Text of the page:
Polly: Because an album is more songs we felt more stress anyway and with the timing of it, because we had the studio booked before we had the songs, we had this deadline coming up. There was a lot of anxiety but it all worked out.

Tom: We recorded it two months ago. There’s going to be 11 songs and we’ve only got 10 songs out in the world anyway so we’re going to double the amount of songs available to people. It’s all mixed and we’ve got the artwork, we just need to get it mastered.

Matt: And to get a record label to be nice to us.

Tom: Hopefully we’ve got a tour next May which was meant to happen last year that’s been rebooked so if we can get it out before May that’s ideal.

How does it feel being called the Paramore of math rock?

Polly: We get it often. I was brought up on her and I love all of their whole discography and how it’s developed. I think they’re a genius band and I love Hayley’s solo stuff too.

Matt: I think a lot of bands with female vocalists get compared to Haley Williams.

Tom: We’re friends with a band with a female vocalist and they get it a lot.

Matt: It’s like one reference point for women or something. But we like them so we’ll take it.

Are there any other bands you take inspiration from?

Tom: I think we all have different influences and I guess it’s like a mix. Polly is the main writer, don’t get me wrong.

Polly: Yeah bands like Tube Law, Delta Sleep, Fish Tank. I have personal ones for writing style like Regina Spectre.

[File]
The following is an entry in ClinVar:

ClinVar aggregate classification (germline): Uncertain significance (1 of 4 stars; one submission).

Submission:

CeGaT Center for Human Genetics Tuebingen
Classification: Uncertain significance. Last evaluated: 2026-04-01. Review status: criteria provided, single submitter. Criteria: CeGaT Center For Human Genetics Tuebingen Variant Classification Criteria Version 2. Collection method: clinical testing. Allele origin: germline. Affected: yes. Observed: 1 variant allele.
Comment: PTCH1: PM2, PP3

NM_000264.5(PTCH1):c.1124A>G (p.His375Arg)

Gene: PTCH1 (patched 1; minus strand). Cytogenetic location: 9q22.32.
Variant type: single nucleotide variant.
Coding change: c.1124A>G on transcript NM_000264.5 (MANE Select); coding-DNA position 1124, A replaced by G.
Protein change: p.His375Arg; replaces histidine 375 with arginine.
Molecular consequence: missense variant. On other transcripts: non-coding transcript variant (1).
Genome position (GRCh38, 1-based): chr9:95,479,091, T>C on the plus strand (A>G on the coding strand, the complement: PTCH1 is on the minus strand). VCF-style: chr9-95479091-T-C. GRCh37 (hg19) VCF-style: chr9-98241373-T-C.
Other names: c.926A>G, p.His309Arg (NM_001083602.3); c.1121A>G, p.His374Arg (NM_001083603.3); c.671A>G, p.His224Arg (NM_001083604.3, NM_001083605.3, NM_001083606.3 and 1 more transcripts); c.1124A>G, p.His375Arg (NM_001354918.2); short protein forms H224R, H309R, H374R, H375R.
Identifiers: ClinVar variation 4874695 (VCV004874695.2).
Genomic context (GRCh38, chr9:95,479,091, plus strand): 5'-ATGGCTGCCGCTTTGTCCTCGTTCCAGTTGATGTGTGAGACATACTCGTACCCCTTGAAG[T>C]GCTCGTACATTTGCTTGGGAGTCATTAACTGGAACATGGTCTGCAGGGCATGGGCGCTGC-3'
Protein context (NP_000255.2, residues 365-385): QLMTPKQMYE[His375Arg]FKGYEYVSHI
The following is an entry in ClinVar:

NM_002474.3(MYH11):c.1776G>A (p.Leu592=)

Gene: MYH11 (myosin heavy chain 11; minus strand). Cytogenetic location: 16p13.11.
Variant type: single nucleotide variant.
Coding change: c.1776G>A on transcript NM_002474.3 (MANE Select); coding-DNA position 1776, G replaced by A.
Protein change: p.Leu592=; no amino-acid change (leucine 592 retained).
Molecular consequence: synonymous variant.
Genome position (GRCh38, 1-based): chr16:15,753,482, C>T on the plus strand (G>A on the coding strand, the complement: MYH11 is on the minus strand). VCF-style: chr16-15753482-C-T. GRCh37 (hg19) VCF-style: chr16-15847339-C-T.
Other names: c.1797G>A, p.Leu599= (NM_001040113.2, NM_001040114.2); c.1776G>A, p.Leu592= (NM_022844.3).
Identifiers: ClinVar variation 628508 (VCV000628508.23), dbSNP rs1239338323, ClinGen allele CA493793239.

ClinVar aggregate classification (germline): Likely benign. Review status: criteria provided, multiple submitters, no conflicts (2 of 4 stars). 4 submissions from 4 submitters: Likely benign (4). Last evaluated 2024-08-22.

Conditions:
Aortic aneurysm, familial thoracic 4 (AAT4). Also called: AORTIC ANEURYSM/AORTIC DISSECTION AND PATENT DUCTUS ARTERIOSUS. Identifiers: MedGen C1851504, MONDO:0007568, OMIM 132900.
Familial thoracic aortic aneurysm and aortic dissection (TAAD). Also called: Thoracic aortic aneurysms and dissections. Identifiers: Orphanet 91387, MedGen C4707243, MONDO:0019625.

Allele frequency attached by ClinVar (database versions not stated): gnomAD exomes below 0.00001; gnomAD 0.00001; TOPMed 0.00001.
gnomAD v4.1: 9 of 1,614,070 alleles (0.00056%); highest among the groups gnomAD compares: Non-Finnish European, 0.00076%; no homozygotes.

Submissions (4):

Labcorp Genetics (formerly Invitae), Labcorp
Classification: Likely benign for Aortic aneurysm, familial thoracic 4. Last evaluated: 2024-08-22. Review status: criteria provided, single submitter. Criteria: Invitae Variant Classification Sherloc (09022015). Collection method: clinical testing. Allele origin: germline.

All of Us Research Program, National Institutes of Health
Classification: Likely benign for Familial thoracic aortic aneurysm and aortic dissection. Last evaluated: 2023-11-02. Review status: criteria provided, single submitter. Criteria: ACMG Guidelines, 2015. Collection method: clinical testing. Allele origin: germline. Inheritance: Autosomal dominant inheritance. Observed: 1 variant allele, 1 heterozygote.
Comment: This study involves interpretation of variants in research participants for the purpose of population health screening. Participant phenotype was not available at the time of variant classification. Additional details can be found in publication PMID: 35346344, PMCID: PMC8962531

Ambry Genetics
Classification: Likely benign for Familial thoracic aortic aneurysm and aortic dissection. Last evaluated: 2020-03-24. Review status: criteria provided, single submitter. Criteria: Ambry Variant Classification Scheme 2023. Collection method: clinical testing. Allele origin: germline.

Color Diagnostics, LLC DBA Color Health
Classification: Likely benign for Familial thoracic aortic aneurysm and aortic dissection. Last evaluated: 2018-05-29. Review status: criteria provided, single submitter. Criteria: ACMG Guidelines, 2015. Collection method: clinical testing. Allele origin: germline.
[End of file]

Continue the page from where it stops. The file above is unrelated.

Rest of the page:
Matt: We have influences from when we started which have changed.

Polly: Biffy Clyro are probably a big one because they were really mathy when they first started off. I really liked early Orchids, they were a big influence too.

Matt: Well me and Tom grew up as metal heads. I was obsessed with Iron Maiden. I could tell you anything.

Tom: His old email was like “mattlikesironmaiden@something”

How would you sum up the theme of your upcoming album?

Polly: So there’s lots of themes of mortality and childhood. I wrote a lot of the songs once my grandad died so it’s almost nostalgic.

Tom: All of your lyrics are really personal to you really about what’s going on in that time.

Polly: They probably don’t make sense to anyone else but me. I wrote a song about Matt because I wrote a song about Tom in 2017 and Matt always been like “when are you going to do one about me?”

Matt: So she wrote a song about me having a breakdown.

Tom: So was mine! If we keep having breakdowns, we’re going to get some more tunes. They were songs of support though and I think that happens a lot with songwriting. When you have things going on quite drastic or emotional it can serve as a catalyst for writing. Some people I think go for different narratives but our music is quite personal.

Matt: We do like the idea of doing a concept album though.

Polly: I kind of want to write a musical because I think our music is quite theatrical anyway so if we write a concept album and then turn it, adapt it into an actual theatre production that’s like the goal with FES.

Last Hyena

Last Hyena took the stage last and once again blew the crowd away. Step aside Rush. Step aside Muse. There is a new up-and-coming three man collection of the most talented musicians out there. I can’t remember ever seeing a band play as tightly live as they did, and all three showed off their incredible affinity for their instruments. For a wholly instrumental band too, they held the attention of every single crowd member there for their entire set with their infectious grooves, melodies and obvious love for their craft. They were having fun, which meant the audience were having more fun as a result – their personalities shone through which is always amazing to see. Again, the 45 minute set went by in a flash – calling to an end a fantastic night of live music.